Skip to content

Advertisement

  • Research article
  • Open Access
  • Open Peer Review

This article has Open Peer Review reports available.

How does Open Peer Review work?

Metabolic syndrome and biochemical changes among non-alcoholic fatty liver disease patients attending a tertiary care hospital of Nepal

BMC Gastroenterology201818:109

https://doi.org/10.1186/s12876-018-0843-6

Received: 12 March 2018

Accepted: 2 July 2018

Published: 6 July 2018

Abstract

Background

Non-alcoholic fatty liver disease (NAFLD) is mutually and bidirectionally linked with metabolic syndrome (MetS) of which it is both the cause and the consequences. Worldwide, 6.3 to 33% of the general populations are estimated to suffer from the disease with even higher prevalence in the group sharing metabolic co-morbidities. Hence, this study aims to recognize various risk factors including metabolic components and blood parameters to predict the possible incidence of the disease.

Methods

Total of 429 (219 NAFLD and 210 control) subjects were conveniently selected for study during the period of 9 months. Diagnosis of non-alcoholic fatty liver disease was done by liver imaging and based on liver enzymes. Assessment of metabolic syndrome was done by International Diabetic Federation (IDF) and National Cholesterol Education Program Adult Treatment Panel III (NCEP ATP III) criteria. All biochemical and hematological parameters and liver enzymes were estimated by using standard guideline. Mean comparison of quantitative data in different groups were performed using analysis of variance (one-way ANOVA). Risk estimation of NAFLD associated with each character was verified by Chi-square test.

Results

There was significant high levels of body mass index (BMI), waist circumference (WC) and lipid profiles in NAFLD patients in comparison to control population (p < 0.001). Further, according to the NCEP ATP III criteria, 13.6% of NAFLD were present with MetS where risk estimate was significant (OR = 2.15). Whereas, other criteria (IDF) for MetS showed higher frequency (30.1%) with higher risk (OR = 29.75) for the presence of MetS in NAFLD patients. The change in triglycerides (TG) and HDL-C (high density lipoprotein cholesterol) was also statistically significant in different grades of NAFLD. High risk for NAFLD was associated with existing co-morbid conditions like cardiovascular risk patients (3.18 times) followed by obese patients (1.72 times) and Diabetes Mellitus patients (1.68 times) at a significant level.

Conclusion

The result of this study suggests that there is an increased prevalence of all the components of MetS and significant changes in biochemical markers in cases of NAFLD. Timely diagnosis would help in delaying its complications and co-morbidities.

Keywords

  • Non-alcoholic fatty liver disease
  • Transaminases
  • Metabolic syndrome
  • Biochemical markers

Background

Nonalcoholic fatty liver disease (NAFLD) was described almost 6 decades ago and has emerged as the most common form of the chronic liver disease and its prevalence is likely to continue rising [1, 2]. Worldwide, 6.3 to 33% of the general population are estimated to suffer from the disease with even higher prevalence in the group sharing metabolic co-morbidities [3].

Hepatic steatosis based on either imaging studies or liver biopsy confirms NAFLD in patients with clinical signs and symptoms without the considerable abuse of alcohol (< 20 g ethanol/ day) [4]. The pathological spectrum of this disease ranges from a simple steatosis to steatohepatitis, fibrosis or cirrhosis of the liver [5]. Underlying metabolic risk factors for the disease progression include old age (> 50 years), sex (male> female), central obesity, insulin resistance (IR), Type 2 diabetes mellitus (T2DM), increased ferritin levels and genetic polymorphisms (patatin-like phospholipase domain-containing 3 (PNPLA3) I148M polymorphism) [6].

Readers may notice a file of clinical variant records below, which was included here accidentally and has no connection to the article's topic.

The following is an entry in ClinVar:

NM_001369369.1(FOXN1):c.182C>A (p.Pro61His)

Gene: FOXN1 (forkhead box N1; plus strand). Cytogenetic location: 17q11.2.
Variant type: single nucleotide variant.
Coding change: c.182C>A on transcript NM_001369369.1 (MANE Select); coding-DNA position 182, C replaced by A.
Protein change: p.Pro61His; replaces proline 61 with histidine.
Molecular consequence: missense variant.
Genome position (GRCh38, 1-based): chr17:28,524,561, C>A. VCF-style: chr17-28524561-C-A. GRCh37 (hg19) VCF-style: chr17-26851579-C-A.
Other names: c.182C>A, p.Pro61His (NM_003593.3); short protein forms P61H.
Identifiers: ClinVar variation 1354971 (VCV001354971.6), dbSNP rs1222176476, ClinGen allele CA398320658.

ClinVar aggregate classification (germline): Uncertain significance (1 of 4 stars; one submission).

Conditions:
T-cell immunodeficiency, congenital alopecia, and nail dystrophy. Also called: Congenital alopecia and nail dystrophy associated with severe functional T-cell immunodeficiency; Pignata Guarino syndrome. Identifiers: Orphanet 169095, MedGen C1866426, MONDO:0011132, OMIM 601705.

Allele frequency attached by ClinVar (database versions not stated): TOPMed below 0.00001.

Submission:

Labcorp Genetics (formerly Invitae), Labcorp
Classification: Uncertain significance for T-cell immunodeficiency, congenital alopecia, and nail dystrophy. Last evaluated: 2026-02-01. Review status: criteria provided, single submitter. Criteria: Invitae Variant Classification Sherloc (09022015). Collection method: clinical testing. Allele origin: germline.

Previously, NAFLD has been considered as a hepatic component of metabolic syndrome (MetS), [7] but recently an association between NAFLD and MetS in type 2 diabetes mellitus has been described but the phenomenon is very complex. Indeed NAFLD is mutually and bidirectionally linked with MetS of which it is both the cause and the consequences. [2] Tan et al. [8] suggested International Diabetic Federation (IDF) criteria is applicable in an Asian population for risk assessment of MetS while Pokharel et al [9] suggests National Cholesterol Education Program Adult Treatment Panel III (NCEP ATP III) to be specific for MetS in our population but not applicable.

NAFLD progresses as a silent disease which is disclosed only after a routine health check-up following elevated transaminases levels with no any other recognized causes of fatty liver like alcohol, virus, drugs, autoimmunity [10, 11]. Liver biopsy remains the gold standard method for the diagnosis of hepatic steatosis and helps in exclusion from secondary etiology of liver injuries like drug-induced hepatotoxicity, Wilson disease and autoimmune hepatitis [4, 12]. Histological examination also differentiates NAFLD into its sub-stages; non-alcoholic fatty liver (NAFL) and non-alcoholic steatohepatitis [3, 13, 14]. The development of new technology has given the alternatives to screen the patients without much of inconvenience like ultrasonography, computed tomography, magnetic resonance imaging, transient elastography [15]. Furthermore, semiquantitative ultrasound score i.e. ultrasonographic fatty live indicator (US-FLI) is more specific for metabolic/histological variables in NAFLD [16]. Due to cost-effectiveness and availability of ultrasonography, it is widely used to detect and grade NAFLD in our country.